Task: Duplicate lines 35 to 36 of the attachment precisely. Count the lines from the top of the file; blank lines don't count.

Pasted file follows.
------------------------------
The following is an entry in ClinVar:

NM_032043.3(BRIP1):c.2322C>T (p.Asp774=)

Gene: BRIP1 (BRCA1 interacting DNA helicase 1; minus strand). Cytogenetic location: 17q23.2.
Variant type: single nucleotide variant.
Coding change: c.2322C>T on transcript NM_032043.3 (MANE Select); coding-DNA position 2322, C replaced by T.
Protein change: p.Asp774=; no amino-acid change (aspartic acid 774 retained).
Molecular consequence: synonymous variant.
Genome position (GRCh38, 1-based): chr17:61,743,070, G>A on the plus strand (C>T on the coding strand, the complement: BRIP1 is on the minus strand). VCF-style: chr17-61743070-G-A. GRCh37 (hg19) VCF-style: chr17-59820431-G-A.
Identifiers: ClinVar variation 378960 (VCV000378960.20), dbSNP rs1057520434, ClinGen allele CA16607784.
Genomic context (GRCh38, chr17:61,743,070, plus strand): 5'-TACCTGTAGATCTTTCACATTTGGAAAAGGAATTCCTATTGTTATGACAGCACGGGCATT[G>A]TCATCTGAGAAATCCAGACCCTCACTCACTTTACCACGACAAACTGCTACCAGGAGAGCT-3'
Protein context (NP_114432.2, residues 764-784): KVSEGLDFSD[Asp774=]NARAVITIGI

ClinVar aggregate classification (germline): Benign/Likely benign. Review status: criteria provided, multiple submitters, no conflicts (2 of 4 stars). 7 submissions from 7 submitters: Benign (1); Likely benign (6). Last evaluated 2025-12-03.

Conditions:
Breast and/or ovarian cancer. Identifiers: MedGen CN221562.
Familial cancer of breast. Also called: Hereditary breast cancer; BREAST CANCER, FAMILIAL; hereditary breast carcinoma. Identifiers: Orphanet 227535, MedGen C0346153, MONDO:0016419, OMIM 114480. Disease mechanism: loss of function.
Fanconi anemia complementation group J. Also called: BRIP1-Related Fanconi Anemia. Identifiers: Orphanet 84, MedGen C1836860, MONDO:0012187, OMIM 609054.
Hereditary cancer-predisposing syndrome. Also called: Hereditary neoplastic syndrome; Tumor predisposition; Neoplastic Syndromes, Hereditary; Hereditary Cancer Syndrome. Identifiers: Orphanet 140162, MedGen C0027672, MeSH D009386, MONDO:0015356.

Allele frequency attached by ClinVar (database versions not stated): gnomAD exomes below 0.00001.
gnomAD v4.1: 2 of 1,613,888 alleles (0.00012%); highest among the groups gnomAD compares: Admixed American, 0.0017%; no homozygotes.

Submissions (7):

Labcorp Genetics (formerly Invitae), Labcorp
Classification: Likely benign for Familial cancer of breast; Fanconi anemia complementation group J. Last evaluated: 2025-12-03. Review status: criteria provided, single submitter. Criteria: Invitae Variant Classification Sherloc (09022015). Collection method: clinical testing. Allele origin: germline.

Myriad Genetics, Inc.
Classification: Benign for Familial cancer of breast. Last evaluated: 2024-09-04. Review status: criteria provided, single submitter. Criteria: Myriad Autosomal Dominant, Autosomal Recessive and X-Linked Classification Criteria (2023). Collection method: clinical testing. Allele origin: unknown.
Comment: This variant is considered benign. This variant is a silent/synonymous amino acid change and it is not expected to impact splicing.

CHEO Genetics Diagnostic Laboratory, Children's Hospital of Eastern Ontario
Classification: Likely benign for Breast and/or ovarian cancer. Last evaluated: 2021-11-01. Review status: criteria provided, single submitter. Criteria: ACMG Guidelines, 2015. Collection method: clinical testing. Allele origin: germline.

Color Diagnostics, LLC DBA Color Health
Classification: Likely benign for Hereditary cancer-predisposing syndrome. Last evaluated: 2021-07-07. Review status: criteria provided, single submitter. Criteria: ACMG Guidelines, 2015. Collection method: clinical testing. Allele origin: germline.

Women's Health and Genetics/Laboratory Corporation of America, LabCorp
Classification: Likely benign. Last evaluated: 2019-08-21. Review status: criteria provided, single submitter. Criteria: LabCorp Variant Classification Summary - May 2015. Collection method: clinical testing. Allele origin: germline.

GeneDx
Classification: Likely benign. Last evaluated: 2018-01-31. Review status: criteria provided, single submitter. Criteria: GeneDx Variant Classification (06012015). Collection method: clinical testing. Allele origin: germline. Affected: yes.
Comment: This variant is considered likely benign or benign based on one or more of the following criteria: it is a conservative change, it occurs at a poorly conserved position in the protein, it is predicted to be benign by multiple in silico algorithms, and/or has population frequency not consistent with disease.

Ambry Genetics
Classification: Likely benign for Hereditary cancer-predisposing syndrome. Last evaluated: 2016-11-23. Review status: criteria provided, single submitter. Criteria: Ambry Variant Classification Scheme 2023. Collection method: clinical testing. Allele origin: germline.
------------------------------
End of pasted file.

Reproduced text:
Ambry Genetics
Classification: Likely benign for Hereditary cancer-predisposing syndrome. Last evaluated: 2016-11-23. Review status: criteria provided, single submitter. Criteria: Ambry Variant Classification Scheme 2023. Collection method: clinical testing. Allele origin: germline.